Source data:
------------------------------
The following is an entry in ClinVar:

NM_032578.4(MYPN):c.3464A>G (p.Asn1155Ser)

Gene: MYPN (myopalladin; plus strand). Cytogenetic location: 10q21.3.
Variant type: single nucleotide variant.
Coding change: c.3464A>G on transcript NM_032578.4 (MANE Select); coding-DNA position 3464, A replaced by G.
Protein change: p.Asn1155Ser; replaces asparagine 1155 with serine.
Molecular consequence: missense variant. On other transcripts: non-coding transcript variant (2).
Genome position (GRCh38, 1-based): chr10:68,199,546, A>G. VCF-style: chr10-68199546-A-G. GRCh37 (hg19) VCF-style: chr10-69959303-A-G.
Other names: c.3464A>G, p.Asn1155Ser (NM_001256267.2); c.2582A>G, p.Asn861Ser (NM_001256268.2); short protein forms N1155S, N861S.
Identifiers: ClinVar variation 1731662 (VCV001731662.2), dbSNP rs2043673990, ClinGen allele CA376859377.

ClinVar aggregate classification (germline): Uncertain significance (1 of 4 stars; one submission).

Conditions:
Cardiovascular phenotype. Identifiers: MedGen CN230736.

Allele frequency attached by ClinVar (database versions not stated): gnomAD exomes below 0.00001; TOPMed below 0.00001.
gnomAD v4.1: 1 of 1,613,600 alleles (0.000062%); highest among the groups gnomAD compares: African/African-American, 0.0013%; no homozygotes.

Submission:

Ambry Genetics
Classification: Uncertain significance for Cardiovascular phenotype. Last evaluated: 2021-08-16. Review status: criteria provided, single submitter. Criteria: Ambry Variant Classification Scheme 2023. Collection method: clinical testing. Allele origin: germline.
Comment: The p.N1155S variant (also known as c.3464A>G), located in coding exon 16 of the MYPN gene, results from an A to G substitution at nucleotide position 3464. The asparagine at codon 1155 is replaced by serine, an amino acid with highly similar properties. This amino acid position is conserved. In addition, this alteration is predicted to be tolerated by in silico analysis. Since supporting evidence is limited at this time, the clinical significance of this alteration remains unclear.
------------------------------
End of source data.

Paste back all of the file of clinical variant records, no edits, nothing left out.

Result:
The following is an entry in ClinVar:

NM_032578.4(MYPN):c.3464A>G (p.Asn1155Ser)

Gene: MYPN (myopalladin; plus strand). Cytogenetic location: 10q21.3.
Variant type: single nucleotide variant.
Coding change: c.3464A>G on transcript NM_032578.4 (MANE Select); coding-DNA position 3464, A replaced by G.
Protein change: p.Asn1155Ser; replaces asparagine 1155 with serine.
Molecular consequence: missense variant. On other transcripts: non-coding transcript variant (2).
Genome position (GRCh38, 1-based): chr10:68,199,546, A>G. VCF-style: chr10-68199546-A-G. GRCh37 (hg19) VCF-style: chr10-69959303-A-G.
Other names: c.3464A>G, p.Asn1155Ser (NM_001256267.2); c.2582A>G, p.Asn861Ser (NM_001256268.2); short protein forms N1155S, N861S.
Identifiers: ClinVar variation 1731662 (VCV001731662.2), dbSNP rs2043673990, ClinGen allele CA376859377.

ClinVar aggregate classification (germline): Uncertain significance (1 of 4 stars; one submission).

Conditions:
Cardiovascular phenotype. Identifiers: MedGen CN230736.

Allele frequency attached by ClinVar (database versions not stated): gnomAD exomes below 0.00001; TOPMed below 0.00001.
gnomAD v4.1: 1 of 1,613,600 alleles (0.000062%); highest among the groups gnomAD compares: African/African-American, 0.0013%; no homozygotes.

Submission:

Ambry Genetics
Classification: Uncertain significance for Cardiovascular phenotype. Last evaluated: 2021-08-16. Review status: criteria provided, single submitter. Criteria: Ambry Variant Classification Scheme 2023. Collection method: clinical testing. Allele origin: germline.
Comment: The p.N1155S variant (also known as c.3464A>G), located in coding exon 16 of the MYPN gene, results from an A to G substitution at nucleotide position 3464. The asparagine at codon 1155 is replaced by serine, an amino acid with highly similar properties. This amino acid position is conserved. In addition, this alteration is predicted to be tolerated by in silico analysis. Since supporting evidence is limited at this time, the clinical significance of this alteration remains unclear.